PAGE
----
Proposed gas pipeline raises safety concerns

Bordentown and Mansfield residents are concerned about the effect a proposed pipeline will have on the safety of their homes and property.

By: Eve Collins
   BORDENTOWN TOWNSHIP – Approximately 50 residents attended the informational open house on Monday about a proposed pipeline that will extend through Bordentown and Mansfield townships, some expressing concerns about safety to their homes and property.
   Employees of Williams, the Tulsa, Okla. pipeline engineering and construction firm, were on hand at the Ramada Inn on Route 206 Monday to answer residents’ questions and show them maps of the proposed routes of the pipeline. The company hosted the open house.
   The company already maintains a 10,500-mile long pipeline system extending from Texas to New York that runs parallel to the western side of the New Jersey Turnpike.
   At this stage in the project, Williams representatives are gathering information from residents, as well as local and state officials.
   The company has proposed four routes for the new pipeline: two that would run very close to the existing pipeline, and two that would "jump" the Turnpike and run on the east side of it. The line would be located near Exit 7 of the Turnpike, near the toll plaza.
   The new 36-inch wide pipeline will extend for about 3.5 miles underground, representatives said. The project will connect sections of a pipeline in Mercer and Burlington Counties.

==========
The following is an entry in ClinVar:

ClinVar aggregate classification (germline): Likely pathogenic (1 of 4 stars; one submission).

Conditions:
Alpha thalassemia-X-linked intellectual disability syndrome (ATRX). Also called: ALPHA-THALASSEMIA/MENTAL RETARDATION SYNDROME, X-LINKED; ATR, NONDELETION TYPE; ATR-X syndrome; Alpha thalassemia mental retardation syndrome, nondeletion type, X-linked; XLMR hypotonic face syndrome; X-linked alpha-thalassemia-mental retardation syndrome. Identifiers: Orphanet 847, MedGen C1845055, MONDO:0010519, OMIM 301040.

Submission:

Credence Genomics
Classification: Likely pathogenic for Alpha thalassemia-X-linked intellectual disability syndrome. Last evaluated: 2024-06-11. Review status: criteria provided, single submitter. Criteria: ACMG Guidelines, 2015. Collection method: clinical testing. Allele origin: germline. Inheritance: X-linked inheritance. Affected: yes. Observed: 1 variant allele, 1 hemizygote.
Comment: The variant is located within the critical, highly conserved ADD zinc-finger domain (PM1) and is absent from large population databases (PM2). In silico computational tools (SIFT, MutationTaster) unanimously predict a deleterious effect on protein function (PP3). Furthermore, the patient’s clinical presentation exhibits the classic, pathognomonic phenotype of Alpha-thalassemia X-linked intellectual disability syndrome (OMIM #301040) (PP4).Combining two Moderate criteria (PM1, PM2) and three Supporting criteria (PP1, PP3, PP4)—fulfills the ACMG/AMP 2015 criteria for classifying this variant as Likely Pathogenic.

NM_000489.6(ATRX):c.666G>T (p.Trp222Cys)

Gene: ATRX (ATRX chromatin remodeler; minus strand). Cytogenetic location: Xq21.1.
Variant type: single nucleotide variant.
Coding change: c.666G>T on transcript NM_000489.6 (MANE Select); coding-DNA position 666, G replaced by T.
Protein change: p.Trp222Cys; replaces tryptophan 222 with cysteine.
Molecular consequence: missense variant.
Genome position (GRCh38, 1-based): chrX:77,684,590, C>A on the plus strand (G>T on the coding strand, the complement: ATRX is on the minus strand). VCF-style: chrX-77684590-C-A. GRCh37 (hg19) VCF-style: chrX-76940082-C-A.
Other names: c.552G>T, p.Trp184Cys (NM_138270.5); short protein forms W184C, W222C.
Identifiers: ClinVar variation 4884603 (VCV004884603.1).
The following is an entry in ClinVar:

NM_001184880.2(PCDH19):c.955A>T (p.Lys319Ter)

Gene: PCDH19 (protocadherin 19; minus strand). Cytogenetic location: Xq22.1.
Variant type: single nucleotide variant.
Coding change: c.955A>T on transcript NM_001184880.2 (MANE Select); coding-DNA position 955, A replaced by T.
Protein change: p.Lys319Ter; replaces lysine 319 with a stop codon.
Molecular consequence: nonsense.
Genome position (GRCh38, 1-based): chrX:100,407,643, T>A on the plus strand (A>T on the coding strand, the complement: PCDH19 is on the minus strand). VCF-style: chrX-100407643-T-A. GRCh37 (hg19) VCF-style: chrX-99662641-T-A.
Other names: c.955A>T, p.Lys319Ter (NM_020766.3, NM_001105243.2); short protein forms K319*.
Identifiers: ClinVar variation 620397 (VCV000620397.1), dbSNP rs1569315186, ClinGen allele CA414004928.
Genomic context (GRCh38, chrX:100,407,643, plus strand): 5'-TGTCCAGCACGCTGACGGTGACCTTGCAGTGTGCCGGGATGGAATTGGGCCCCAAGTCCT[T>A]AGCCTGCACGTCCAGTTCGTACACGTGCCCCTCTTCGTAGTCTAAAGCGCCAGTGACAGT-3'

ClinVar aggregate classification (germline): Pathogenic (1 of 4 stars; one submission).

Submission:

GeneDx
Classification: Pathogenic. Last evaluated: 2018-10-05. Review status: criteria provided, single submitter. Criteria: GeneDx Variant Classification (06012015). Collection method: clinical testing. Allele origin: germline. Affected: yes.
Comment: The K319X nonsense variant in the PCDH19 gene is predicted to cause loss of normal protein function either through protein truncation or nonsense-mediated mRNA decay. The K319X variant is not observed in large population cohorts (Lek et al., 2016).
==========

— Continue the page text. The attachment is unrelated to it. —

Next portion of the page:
Some residents expressed concern about safety, noting the 1994 incident in Edison, when a natural gas pipeline exploded, incinerating and damaging several homes.
   A new pipeline is needed, due to the growing demand for natural gas, company representatives have said. More than half of the natural gas consumed in major metropolitan markets in New York, New Jersey and Pennsylvania is delivered by the Transco line, they said. Transco transports about 12 percent of all the natural gas in the United States.
   Residents were able to discuss how interstate pipelines are approved, built and operated with Transco representatives, who said they hope to start surveying the routes in March, will select one in May, and will file an application with the Federal Energy RegulationRegulatory Commission (FERC) in June.
   Once they receive permission to build from FERC, construction on the pipeline will begin in autumn of 2005.
   The FERC is charged with determining whether any proposed pipeline project is in the public interest, a process that can take up to eight months. Input from members of the public and officials is welcomed in that process.
   Williams representatives said they hope to have the pipeline in service by November 2005.
   "I’m gratified that this many residents came out," said Bordentown Mayor Jerry Boyer at the open house. He explained that local officials will also be soliciting opinions from residents. "We want to keep this as far away as possible so it has the least impact to residents," he said.
   Representatives of the Williamsburg Village Condominium Association also attended the open house and said they were concerned because one of the proposed routes passes very near to the homes in the complex.
   The complex, with 396 units on Georgetown Road, is the largest community affected by the proposed route, according to Rob Delaney, president of the Williamsburg Condominium Association.
   "I don’t think they have considered the impact to residents," Mr. Delaney said. "This is just the beginning of a long period of inquiry for the residents of Williamsburg Village."
   Williams representatives said they will take all issues into consideration, including residents, the environment, and the New Jersey Turnpike, to and choose a route that causes the least impact.